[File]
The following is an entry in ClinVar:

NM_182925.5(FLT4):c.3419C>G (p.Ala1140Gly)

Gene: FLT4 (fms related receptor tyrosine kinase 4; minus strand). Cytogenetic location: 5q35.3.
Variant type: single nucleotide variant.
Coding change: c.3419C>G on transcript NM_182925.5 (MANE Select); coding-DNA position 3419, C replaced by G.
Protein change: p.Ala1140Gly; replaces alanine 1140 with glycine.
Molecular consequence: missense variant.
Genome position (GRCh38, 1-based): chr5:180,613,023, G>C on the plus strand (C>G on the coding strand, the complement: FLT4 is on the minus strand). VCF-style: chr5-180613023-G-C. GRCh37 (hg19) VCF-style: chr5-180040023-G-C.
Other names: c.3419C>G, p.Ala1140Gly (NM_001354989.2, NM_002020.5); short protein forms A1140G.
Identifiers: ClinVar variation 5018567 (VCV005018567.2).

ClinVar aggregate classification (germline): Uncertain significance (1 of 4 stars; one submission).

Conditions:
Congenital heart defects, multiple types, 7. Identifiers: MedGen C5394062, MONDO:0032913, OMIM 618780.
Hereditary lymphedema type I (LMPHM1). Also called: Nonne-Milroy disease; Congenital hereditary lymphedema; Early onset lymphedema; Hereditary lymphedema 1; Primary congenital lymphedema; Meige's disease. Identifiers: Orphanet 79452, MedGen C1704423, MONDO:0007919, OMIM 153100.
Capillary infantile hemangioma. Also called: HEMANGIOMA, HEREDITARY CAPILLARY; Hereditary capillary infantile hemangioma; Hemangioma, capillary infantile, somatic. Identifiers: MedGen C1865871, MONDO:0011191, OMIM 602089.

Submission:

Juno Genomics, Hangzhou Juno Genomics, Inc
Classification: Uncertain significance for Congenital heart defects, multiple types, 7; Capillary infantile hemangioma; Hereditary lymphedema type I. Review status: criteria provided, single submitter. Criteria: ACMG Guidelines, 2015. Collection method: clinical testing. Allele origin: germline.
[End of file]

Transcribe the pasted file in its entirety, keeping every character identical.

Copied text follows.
The following is an entry in ClinVar:

NM_182925.5(FLT4):c.3419C>G (p.Ala1140Gly)

Gene: FLT4 (fms related receptor tyrosine kinase 4; minus strand). Cytogenetic location: 5q35.3.
Variant type: single nucleotide variant.
Coding change: c.3419C>G on transcript NM_182925.5 (MANE Select); coding-DNA position 3419, C replaced by G.
Protein change: p.Ala1140Gly; replaces alanine 1140 with glycine.
Molecular consequence: missense variant.
Genome position (GRCh38, 1-based): chr5:180,613,023, G>C on the plus strand (C>G on the coding strand, the complement: FLT4 is on the minus strand). VCF-style: chr5-180613023-G-C. GRCh37 (hg19) VCF-style: chr5-180040023-G-C.
Other names: c.3419C>G, p.Ala1140Gly (NM_001354989.2, NM_002020.5); short protein forms A1140G.
Identifiers: ClinVar variation 5018567 (VCV005018567.2).

ClinVar aggregate classification (germline): Uncertain significance (1 of 4 stars; one submission).

Conditions:
Congenital heart defects, multiple types, 7. Identifiers: MedGen C5394062, MONDO:0032913, OMIM 618780.
Hereditary lymphedema type I (LMPHM1). Also called: Nonne-Milroy disease; Congenital hereditary lymphedema; Early onset lymphedema; Hereditary lymphedema 1; Primary congenital lymphedema; Meige's disease. Identifiers: Orphanet 79452, MedGen C1704423, MONDO:0007919, OMIM 153100.
Capillary infantile hemangioma. Also called: HEMANGIOMA, HEREDITARY CAPILLARY; Hereditary capillary infantile hemangioma; Hemangioma, capillary infantile, somatic. Identifiers: MedGen C1865871, MONDO:0011191, OMIM 602089.

Submission:

Juno Genomics, Hangzhou Juno Genomics, Inc
Classification: Uncertain significance for Congenital heart defects, multiple types, 7; Capillary infantile hemangioma; Hereditary lymphedema type I. Review status: criteria provided, single submitter. Criteria: ACMG Guidelines, 2015. Collection method: clinical testing. Allele origin: germline.